According to The Virginia Star, some Virginia counties are considering drafting resolutions to oppose enforcement of Governor Ralph Northam’s executive orders on COVID-19.
While I believe Northam abused his emergency powers, this is not the solution. If passed, these resolutions are likely to be found to be legally unenforceable by Virginia courts on four grounds.
First, in Virginia, local governments (county, city, town, or regional) have limited power. The local governments derive their existence and powers from laws passed by the General Assembly (VA Constitution, Article VII, Sections 1-3). Furthermore, under the Dillon Rule, local governments have only those only powers that are:
- expressly granted by the General Assembly;
- necessarily or fairly implied by the expressly granted powers; and
- essential to the declared objects and purposes of local government.
According to the Dillon Rule, any reasonable doubt about whether such powers exist “must be resolved against the local governing body.”
(See, e.g., Dumfries-Triangle Rescue Squad, Inc. v. Board of County Supervisors of Prince William County, VA Supreme Court, October 22, 2020.)
Second, the powers of local government are subordinate to the Virginia Constitution and the Code of Virginia. According to Section 1-248 of the Code, “The Constitution and laws of the United States and of the Commonwealth shall be supreme. Any ordinance, resolution, bylaw, rule, regulation, or order of any governing body or any corporation, board, or number of persons shall not be inconsistent with the Constitution and laws of the United States or of the Commonwealth.” Northam’s Executive Orders on COVID-19 invoke authority under the Virginia Constitution and cited provisions of the Virginia Code.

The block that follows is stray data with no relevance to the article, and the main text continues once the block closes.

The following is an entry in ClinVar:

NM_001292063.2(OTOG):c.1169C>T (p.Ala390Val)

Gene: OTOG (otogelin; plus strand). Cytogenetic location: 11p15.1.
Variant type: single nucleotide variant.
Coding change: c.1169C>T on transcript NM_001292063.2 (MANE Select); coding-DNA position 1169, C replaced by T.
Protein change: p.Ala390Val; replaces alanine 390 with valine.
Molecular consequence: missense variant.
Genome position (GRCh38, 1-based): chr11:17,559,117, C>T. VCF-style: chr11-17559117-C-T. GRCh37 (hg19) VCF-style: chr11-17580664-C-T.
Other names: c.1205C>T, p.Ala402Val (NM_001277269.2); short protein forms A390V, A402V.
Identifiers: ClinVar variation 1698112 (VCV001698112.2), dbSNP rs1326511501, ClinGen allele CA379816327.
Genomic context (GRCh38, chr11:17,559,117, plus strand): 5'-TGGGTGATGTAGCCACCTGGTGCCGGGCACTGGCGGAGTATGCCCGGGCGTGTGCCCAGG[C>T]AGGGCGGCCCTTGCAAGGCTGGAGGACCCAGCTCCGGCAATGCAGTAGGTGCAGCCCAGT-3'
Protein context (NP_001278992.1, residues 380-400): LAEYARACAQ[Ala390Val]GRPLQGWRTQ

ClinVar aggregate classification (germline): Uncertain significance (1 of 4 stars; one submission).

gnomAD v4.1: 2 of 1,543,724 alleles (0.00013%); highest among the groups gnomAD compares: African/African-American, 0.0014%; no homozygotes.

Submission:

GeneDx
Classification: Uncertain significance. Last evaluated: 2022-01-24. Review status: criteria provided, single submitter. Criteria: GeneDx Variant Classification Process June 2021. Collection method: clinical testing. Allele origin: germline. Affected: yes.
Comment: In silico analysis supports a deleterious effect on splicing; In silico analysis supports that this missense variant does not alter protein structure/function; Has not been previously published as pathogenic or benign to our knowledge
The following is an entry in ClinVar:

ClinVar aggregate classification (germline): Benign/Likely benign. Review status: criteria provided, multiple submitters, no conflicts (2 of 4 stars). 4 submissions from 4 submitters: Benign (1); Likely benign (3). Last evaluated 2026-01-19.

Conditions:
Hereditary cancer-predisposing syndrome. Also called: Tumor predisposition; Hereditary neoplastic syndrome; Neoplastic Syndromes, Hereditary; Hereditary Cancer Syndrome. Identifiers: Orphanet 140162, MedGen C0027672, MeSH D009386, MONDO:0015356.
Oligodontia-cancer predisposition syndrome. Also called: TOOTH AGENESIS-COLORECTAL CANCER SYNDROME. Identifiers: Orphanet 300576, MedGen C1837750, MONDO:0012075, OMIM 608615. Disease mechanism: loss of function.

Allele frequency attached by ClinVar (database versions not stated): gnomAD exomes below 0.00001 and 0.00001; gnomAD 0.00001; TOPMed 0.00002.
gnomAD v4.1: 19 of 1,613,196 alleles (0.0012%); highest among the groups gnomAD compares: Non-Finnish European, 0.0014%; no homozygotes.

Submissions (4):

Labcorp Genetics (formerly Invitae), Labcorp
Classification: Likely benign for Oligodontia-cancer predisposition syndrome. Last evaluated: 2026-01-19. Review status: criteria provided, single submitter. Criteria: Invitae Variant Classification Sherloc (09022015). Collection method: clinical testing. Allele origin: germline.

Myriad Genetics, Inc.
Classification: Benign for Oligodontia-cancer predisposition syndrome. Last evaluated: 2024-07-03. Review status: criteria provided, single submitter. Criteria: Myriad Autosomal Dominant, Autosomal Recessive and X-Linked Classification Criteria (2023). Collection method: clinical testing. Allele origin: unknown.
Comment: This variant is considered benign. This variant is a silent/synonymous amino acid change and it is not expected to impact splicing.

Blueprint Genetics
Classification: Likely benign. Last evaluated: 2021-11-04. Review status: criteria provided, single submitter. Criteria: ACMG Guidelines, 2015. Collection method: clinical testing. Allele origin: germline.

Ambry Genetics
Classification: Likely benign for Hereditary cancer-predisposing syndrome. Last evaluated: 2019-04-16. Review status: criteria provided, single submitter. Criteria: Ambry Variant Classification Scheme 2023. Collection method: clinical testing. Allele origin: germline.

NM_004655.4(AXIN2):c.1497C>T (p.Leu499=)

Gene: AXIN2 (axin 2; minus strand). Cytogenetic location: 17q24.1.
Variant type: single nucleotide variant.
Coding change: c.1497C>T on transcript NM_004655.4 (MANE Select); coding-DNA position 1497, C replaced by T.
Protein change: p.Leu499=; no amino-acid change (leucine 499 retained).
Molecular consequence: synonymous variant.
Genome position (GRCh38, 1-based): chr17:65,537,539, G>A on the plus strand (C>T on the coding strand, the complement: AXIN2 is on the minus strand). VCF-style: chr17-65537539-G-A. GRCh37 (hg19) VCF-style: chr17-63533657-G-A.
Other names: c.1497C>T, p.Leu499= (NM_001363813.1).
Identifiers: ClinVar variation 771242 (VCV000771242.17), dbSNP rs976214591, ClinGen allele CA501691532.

Third, under the Virginia Constitution, the judicial power is vested in the courts (VA Constitution, Article VI, Section 1), and the judicial power cannot be exercised by the executive or legislative branches of the Virginia government (VA Constitution, Article III). Moreover, declaring a law or governmental act to be unconstitutional is an exercise of judicial power committed to the Virginia courts. Local governments may have strong beliefs and opinions about the constitutionality or unconstitutionally of a law or governmental action, but those beliefs and opinions are not legally determinative or dispositive.
Fourth, nothing in the Virginia Constitution or the Virginia Code makes the governor subordinate to, reviewable by, or subject to limitations set by, local governments.
Of course, the Virginia governor is not above the law, and the legality of his actions can be challenged in the courts. See, e.g., Howell v. McAuliffe (VA Supreme Court, July 22, 2016) (Supreme Court decision upholding legal challenge to Governor McAuliffe’s executive order removing political disabilities from approximately 206,000 Virginians convicted of a felony). Also, the governor can be impeached by the House of Delegates and removed from office if convicted by the Senate (VA Constitution, Article IV, Section 17). However, given the current Democratic Party majority in the General Assembly, it is improbable that Northam would be impeached and removed from office based on his executive orders concerning COVID-19.
Any ordinance, rule, resolution or proclamation issued by any local government that seeks to prevent or limit enforcement of Northam’s executive orders concerning COVID-19 is likely to be held unenforceable by a court. At most, such issuances can only have symbolic effect that expresses or signals strong disagreement and dissatisfaction.
Any citizen, business, organization or group in Virginia aggrieved by Northam’s executive orders concerning COVID-19 should not expect to get any meaningful or tangible relief based on any ordinance, rule, resolution or proclamation issued by a local government.
Rather than invest time and energy in getting local governments to pass symbolic, legally unenforceable declarations, anyone convinced that Northam has exceeded or abused his authority in issuing his executive orders on COVID-19 should invest their time and energy in seeking relief though the courts.
Emilio Jaksetic, a retired lawyer, is a Republican in Fairfax County.There are currently no comments highlighted.